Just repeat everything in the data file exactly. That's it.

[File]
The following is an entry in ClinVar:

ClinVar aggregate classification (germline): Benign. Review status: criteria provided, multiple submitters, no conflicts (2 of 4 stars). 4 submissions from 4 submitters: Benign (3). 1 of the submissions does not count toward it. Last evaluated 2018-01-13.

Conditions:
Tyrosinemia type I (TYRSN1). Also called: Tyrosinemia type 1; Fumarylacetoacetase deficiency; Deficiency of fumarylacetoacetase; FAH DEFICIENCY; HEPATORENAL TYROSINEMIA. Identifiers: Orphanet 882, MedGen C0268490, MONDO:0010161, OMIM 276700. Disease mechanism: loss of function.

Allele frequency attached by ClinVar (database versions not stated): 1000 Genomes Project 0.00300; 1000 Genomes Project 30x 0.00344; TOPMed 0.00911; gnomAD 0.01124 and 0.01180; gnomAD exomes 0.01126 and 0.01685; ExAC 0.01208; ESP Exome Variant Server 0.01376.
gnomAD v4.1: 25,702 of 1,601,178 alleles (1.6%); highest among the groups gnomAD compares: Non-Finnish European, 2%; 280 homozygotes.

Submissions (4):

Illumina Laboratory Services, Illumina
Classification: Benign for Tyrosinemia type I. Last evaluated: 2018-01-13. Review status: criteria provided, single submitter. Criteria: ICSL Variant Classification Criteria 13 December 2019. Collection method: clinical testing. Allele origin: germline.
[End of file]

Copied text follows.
The following is an entry in ClinVar:

ClinVar aggregate classification (germline): Benign. Review status: criteria provided, multiple submitters, no conflicts (2 of 4 stars). 4 submissions from 4 submitters: Benign (3). 1 of the submissions does not count toward it. Last evaluated 2018-01-13.

Conditions:
Tyrosinemia type I (TYRSN1). Also called: Tyrosinemia type 1; Fumarylacetoacetase deficiency; Deficiency of fumarylacetoacetase; FAH DEFICIENCY; HEPATORENAL TYROSINEMIA. Identifiers: Orphanet 882, MedGen C0268490, MONDO:0010161, OMIM 276700. Disease mechanism: loss of function.

Allele frequency attached by ClinVar (database versions not stated): 1000 Genomes Project 0.00300; 1000 Genomes Project 30x 0.00344; TOPMed 0.00911; gnomAD 0.01124 and 0.01180; gnomAD exomes 0.01126 and 0.01685; ExAC 0.01208; ESP Exome Variant Server 0.01376.
gnomAD v4.1: 25,702 of 1,601,178 alleles (1.6%); highest among the groups gnomAD compares: Non-Finnish European, 2%; 280 homozygotes.

Submissions (4):

Illumina Laboratory Services, Illumina
Classification: Benign for Tyrosinemia type I. Last evaluated: 2018-01-13. Review status: criteria provided, single submitter. Criteria: ICSL Variant Classification Criteria 13 December 2019. Collection method: clinical testing. Allele origin: germline.